When you think about contemporary engineering fiascos like high-speed rail in California, it's hard not to be stunned by how fast America got to the moon. But, then, think about how a bunch of almost unknown guys in the otherwise pervasively cruddy Soviet Union beat America in the the first two laps of the Space Race (first satellite and first man in space). Jerry Pournelle spent a long time staring at spy photos during this era, counting things like mule-drawn wagons, and eventually concluded that the Soviet Union was "Bulgaria with nuclear missiles." And while the Soviets got a copy of the German V-2 blueprints, the Americans got most of the best German rocket designers like von Braun, who had the good sense to surrender to the Americans.
Chertok's boss Sergei Korolev was a giant of the 20th Century who remains almost unknown in the U.S. The Soviets kept his identity secret until after his sudden death during an operation in early 1966. In The Right Stuff, the Project Mercury team doesn't even know his name, just that he's got them spooked. He's like a comic book supervillain to them. Heck, most of the Russians working on rockets didn't know his name. They called him "Chief Designer."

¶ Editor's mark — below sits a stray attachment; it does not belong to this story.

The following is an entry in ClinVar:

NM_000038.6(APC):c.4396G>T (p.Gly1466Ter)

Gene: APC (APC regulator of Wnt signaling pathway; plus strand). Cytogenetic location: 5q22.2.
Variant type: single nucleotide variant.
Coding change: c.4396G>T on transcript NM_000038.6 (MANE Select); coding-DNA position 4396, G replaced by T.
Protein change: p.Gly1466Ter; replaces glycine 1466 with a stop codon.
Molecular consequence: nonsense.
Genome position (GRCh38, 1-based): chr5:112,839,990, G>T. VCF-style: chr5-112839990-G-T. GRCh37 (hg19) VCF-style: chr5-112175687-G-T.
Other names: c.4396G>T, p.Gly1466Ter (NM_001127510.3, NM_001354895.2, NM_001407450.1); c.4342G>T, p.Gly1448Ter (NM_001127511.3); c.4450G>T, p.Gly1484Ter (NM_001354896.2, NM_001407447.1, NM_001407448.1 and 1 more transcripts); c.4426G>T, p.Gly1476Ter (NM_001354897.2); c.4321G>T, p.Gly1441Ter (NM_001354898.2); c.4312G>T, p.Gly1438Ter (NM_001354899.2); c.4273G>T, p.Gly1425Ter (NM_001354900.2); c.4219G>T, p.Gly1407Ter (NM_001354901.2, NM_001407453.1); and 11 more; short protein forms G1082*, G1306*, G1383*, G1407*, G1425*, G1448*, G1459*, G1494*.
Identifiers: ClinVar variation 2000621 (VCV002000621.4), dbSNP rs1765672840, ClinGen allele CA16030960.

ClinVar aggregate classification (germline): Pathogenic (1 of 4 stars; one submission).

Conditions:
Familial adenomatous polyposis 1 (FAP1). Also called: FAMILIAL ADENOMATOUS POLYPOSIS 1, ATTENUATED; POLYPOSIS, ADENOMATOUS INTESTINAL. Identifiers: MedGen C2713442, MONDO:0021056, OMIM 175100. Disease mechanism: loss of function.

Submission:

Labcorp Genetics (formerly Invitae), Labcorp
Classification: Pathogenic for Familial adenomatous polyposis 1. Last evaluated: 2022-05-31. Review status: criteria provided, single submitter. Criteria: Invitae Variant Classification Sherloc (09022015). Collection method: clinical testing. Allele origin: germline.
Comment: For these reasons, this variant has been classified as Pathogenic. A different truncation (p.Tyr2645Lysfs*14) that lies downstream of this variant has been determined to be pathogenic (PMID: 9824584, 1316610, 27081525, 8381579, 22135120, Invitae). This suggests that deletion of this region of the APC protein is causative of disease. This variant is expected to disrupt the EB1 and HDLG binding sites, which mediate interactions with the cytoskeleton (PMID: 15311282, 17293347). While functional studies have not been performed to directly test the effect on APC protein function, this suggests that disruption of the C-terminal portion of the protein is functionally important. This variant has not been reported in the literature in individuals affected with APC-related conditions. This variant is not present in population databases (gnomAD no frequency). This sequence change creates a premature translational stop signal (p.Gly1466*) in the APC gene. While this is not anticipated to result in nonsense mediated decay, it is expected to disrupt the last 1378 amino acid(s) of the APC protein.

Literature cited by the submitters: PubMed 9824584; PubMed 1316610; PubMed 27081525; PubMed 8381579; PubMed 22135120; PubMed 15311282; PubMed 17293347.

Korolev's life was absurd: he spent 1938-1944 in prison, apparently having been denounced by a rival in the rocket business. Moscow sent him to the notorious Kolyma gold mines in Siberia. After awhile, they figured out that they really didn't want to beat or work their best rocket engineer to death in Siberia and brought him back and locked him up in a First Circle-type camp for scientists. His health was never good after Kolyma. He pretty much worked himself to death in the 1960s, figuring that if the Soviets ever fell behind the Americans, Khrushchev would cancel the program. If he'd lived, would the Soviets have gotten to the moon first? Probably not -- his giant N1 moon rocket turned out to keep blowing up catastrophically -- but he'd pulled a lot of rabbits out of his hat before, and maybe he would have again.
And there were other Soviet rocket designers competing with Korolev who did big things, too, like Mikhail Yangel, whose rockets are still being used. The Soviets weren't all that into central planning for something as important as the Space Race.
Tom Wolfe concluded that the Space Race was a form of ritual single combat, like David and Goliath. In an age of nuclear weapons, that is a very good way to find out who is stronger.
And the Soviet space engineers were more David than Goliath.